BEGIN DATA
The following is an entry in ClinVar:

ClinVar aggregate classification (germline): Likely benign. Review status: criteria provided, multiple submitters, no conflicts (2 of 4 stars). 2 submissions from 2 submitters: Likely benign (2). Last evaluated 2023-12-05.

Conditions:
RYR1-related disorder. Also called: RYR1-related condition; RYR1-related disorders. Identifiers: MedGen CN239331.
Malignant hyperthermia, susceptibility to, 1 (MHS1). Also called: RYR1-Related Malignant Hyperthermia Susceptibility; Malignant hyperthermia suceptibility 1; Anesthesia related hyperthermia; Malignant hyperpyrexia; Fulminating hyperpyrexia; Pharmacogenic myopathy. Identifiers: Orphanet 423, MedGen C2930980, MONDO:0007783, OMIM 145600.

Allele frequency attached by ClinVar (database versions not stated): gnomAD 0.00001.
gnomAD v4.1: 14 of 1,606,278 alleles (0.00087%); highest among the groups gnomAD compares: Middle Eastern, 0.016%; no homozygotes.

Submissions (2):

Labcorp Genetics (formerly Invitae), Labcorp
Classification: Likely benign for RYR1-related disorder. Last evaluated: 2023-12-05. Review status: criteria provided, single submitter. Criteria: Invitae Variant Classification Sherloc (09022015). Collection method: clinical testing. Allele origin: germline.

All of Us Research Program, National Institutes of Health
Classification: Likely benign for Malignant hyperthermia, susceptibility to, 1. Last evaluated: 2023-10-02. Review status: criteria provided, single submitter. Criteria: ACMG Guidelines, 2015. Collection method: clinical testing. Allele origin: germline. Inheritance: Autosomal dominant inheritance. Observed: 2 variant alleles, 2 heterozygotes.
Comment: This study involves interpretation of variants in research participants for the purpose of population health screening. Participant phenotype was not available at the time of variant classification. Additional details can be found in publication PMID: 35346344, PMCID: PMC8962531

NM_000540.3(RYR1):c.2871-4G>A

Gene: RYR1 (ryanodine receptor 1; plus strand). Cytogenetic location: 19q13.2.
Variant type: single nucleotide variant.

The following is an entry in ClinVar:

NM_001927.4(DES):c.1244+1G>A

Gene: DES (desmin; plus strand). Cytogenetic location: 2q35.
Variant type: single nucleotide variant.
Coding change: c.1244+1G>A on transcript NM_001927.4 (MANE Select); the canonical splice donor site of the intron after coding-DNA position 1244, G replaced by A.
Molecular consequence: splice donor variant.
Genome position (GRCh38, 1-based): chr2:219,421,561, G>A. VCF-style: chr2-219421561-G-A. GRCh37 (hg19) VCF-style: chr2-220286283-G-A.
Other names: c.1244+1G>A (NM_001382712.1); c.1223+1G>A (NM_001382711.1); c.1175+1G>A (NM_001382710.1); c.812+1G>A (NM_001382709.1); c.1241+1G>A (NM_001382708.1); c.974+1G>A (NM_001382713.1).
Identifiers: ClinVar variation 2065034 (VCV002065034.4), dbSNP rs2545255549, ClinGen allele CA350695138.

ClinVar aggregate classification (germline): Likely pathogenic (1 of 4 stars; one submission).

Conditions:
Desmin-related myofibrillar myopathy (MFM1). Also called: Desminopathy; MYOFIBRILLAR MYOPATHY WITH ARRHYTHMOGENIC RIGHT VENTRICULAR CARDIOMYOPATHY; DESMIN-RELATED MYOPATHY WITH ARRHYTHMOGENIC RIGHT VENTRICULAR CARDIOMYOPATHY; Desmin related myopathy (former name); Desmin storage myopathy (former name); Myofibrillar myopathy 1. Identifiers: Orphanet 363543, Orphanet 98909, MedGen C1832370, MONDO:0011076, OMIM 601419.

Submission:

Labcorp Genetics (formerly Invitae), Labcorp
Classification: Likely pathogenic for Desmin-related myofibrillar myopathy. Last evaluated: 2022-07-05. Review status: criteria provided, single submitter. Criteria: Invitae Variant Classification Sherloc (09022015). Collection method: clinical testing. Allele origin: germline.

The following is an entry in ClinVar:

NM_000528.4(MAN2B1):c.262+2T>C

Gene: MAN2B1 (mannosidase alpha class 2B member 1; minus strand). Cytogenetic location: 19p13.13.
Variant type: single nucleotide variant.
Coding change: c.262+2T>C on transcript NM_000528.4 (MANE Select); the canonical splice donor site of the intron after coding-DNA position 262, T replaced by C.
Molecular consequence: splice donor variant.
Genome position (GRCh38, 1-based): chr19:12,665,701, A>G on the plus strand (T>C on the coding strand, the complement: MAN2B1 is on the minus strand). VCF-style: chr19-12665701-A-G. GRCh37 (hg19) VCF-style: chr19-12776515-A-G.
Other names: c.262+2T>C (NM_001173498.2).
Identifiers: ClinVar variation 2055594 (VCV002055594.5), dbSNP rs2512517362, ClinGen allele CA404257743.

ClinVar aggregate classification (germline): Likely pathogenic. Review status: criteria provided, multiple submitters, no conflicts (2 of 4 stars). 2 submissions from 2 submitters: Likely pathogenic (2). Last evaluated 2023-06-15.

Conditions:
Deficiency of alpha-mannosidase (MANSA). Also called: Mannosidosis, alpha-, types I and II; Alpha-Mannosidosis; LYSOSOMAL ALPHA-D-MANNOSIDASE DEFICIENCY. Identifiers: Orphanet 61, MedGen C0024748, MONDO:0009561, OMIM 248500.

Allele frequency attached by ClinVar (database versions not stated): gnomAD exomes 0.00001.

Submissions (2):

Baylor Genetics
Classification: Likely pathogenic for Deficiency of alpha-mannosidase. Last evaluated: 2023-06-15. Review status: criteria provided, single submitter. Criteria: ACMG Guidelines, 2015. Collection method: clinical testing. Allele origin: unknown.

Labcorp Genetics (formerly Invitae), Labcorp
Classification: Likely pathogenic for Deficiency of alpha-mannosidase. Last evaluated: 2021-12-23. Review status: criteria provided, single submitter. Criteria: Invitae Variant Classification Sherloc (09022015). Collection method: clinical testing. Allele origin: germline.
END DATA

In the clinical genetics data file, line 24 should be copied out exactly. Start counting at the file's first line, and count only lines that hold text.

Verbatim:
Other names: c.1244+1G>A (NM_001382712.1); c.1223+1G>A (NM_001382711.1); c.1175+1G>A (NM_001382710.1); c.812+1G>A (NM_001382709.1); c.1241+1G>A (NM_001382708.1); c.974+1G>A (NM_001382713.1).